PRINT March 1999


Stephen Prina

WHY AREN’T THERE MORE debut records like Stephen Prina’s genteel Push Comes To Love (Drag City)? Backing the LA-based artist and sometime Red Krayola keyboardist/guitarist/vocalist are those Chicago don’t-call-them-postrock guys—Jim O’Rourke, Sam Prekop, John McEntire, David Grubbs, Rob Masurek—making subtly envelope-pushing, saw-assed, laid-back grooves. It’s totally the band you want to book when you go make your first record: Intuitive players, they can handle backing and lead roles without too much ego fuss (it doesn’t hurt that there are geeks the world over who will buy any record they fart on). And the lyrics accompanying Prina’s pop productions are hilarious and dropdead smart, adapted from the writings of some killer American wordsmiths—Lynne Tillman, Dennis Cooper, Amy Gerstler, and Benjamin Weisman. Can this guy pick friends?

“Writing my own pop songs was a frightening proposition,” Prina exclaims over the phone. The record wasn’t his idea, he says; O’Rourke and Grubbs talked him into it two years ago while finishing work on Red Krayola’s patently accessible Hazel. Push was recorded in three weeks, then sat on the shelf partly because Prina had to obsess over the artwork (courtesy of Barbara Bloom). You only get one chance to have a debut record, after all, so you might as well make sure it’s perfect, or at least worry about it a lot.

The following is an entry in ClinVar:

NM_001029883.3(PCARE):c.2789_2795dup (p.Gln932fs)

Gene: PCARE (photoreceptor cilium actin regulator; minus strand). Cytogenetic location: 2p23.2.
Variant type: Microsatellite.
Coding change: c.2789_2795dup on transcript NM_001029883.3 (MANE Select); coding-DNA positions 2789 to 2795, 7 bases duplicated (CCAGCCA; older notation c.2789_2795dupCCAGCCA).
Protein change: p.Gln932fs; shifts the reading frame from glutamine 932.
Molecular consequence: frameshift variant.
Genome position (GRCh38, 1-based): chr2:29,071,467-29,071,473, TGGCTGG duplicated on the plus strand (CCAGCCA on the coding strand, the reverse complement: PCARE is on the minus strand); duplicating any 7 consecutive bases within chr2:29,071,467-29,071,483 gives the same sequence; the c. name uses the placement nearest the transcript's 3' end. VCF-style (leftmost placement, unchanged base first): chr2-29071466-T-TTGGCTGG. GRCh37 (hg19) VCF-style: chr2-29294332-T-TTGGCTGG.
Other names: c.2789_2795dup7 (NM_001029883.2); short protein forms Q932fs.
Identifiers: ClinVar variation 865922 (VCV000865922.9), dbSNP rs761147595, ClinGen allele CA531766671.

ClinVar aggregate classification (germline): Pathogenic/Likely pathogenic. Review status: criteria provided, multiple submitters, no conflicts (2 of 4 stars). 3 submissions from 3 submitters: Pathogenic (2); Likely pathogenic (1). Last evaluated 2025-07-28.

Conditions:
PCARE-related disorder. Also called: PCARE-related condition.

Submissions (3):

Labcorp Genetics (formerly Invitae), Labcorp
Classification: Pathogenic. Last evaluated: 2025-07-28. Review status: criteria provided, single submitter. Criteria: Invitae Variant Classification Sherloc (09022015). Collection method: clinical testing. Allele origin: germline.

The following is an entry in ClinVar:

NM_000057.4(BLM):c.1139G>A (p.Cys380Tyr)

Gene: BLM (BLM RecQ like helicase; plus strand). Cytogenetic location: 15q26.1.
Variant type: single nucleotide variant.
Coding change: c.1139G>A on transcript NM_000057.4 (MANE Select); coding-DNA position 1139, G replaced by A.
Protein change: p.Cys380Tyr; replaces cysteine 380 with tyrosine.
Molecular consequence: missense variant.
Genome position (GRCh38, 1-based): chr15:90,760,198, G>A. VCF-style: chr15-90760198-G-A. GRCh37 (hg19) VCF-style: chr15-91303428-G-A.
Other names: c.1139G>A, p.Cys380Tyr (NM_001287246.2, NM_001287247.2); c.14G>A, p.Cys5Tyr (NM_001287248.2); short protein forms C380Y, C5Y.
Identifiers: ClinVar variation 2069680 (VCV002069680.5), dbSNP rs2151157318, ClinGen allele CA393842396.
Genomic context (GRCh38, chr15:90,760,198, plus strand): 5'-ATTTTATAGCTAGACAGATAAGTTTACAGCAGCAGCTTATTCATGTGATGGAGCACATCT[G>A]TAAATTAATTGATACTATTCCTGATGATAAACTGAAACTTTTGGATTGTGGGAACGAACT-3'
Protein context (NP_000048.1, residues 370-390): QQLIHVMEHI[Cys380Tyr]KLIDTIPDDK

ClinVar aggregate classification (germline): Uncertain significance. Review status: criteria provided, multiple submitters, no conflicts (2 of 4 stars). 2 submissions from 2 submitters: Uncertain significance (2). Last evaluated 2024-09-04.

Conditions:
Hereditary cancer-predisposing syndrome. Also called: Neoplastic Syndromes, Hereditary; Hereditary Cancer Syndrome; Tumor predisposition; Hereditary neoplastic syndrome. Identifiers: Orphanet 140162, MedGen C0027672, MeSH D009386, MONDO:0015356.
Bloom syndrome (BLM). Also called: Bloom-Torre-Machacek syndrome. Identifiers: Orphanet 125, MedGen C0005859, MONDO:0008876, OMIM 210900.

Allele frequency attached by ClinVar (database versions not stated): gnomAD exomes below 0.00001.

Prina’s voice creeps into your life like a strong mustard—you’re not sure you like it at first but soon you’re sticking it on everything. He croons in an affected style—imagine Christopher Cross as an artsy lounge singer way obsessed with music but in a bizarro manner (covering Steely Dan and Sonic Youth in the same performance, for example, with the help of a Rhodes piano and an occasional sampling of a Webern CD). That idiosyncrasy works well on Push; the songs sound good (if a bit samey), and the Grubbs/O’Rourke arrangements display a spare, avant-cocktail sheen. Prina’s tunes are constructed in a minimalist-pop way. The verse chorus-verse gift is not here; instead, repeated phrases crescendo toward a resolution that often consists of added layers of sound. Shards of ’em get stuck in your head, so you walk around remembering an off-kilter mdody with an almost-funky keyboard bit augmenthg a spiraled, snaky guitar line while Prina warps his mouth around the words “What’s wrong, open the door/l was scared, what happened” (the lyrics ate taken from the subtitles to a Bresson film). If you looked at Push through the prism of his visual work, you could see it as a critique of rock msic or even as metarock, which it sort of is (but Wese days, what isn’t?). However you choose to listen, don’t miss out on the abject, dry humor or myriad recombinant-pop subtleties.

Mike McGonigal writes frequently on music.